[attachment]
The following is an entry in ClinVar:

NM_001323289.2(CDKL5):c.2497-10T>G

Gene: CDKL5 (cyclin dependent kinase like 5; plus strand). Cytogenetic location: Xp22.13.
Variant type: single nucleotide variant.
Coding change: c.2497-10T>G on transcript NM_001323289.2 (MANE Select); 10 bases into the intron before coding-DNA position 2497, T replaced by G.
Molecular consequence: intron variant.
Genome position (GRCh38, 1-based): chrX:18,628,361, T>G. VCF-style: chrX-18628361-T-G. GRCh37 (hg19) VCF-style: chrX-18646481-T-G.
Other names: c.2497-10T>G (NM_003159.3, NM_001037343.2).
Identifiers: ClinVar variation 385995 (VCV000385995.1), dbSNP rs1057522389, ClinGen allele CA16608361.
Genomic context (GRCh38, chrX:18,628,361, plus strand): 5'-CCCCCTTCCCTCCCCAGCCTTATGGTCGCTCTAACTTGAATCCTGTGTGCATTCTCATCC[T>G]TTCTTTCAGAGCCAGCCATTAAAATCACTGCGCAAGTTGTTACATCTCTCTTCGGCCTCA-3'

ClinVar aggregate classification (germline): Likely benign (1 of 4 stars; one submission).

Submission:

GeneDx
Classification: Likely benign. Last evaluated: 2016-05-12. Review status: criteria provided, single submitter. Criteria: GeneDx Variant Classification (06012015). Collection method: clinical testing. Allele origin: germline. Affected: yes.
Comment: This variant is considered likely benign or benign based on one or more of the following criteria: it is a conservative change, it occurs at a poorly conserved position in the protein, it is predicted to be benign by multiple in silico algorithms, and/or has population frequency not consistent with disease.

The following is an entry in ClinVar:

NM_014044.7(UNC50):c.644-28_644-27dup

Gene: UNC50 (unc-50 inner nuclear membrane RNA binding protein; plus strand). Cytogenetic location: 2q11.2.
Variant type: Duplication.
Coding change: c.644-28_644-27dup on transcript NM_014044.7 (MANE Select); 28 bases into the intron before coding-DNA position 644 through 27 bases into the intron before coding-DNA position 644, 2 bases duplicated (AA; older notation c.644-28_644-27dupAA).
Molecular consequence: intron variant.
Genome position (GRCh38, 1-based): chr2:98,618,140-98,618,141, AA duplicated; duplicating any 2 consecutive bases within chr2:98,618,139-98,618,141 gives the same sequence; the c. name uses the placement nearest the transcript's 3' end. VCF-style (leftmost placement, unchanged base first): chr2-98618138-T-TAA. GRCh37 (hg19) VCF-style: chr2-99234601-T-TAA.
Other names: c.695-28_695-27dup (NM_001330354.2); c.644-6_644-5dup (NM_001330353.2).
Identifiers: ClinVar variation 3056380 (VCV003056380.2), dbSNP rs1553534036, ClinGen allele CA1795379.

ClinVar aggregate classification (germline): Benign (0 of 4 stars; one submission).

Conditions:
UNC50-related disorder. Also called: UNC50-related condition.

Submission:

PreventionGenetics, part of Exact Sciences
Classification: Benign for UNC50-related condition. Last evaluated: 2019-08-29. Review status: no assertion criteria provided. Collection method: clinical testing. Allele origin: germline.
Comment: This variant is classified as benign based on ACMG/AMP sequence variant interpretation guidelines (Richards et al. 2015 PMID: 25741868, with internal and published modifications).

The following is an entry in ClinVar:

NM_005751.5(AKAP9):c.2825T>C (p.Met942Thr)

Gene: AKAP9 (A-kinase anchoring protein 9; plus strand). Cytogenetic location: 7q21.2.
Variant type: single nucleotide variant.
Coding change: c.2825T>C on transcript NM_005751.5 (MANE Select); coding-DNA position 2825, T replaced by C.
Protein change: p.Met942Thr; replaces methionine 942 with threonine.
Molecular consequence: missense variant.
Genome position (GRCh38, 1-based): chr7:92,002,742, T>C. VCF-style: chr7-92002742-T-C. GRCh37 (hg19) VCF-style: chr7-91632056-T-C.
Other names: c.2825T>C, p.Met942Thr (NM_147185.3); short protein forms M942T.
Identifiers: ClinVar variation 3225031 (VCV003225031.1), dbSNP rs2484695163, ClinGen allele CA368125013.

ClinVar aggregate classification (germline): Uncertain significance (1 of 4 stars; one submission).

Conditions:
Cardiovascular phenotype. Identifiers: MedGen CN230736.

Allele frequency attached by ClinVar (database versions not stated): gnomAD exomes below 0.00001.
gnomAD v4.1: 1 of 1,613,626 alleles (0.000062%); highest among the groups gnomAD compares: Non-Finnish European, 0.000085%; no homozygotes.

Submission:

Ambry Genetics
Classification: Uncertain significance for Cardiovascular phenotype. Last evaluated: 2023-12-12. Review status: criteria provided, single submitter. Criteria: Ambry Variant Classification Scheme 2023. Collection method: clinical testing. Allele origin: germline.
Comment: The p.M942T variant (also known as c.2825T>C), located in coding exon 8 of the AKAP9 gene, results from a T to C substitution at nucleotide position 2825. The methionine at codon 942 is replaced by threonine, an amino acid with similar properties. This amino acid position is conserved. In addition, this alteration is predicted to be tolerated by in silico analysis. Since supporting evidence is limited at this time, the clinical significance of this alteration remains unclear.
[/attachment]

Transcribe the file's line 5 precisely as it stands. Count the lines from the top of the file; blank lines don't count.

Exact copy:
Coding change: c.2497-10T>G on transcript NM_001323289.2 (MANE Select); 10 bases into the intron before coding-DNA position 2497, T replaced by G.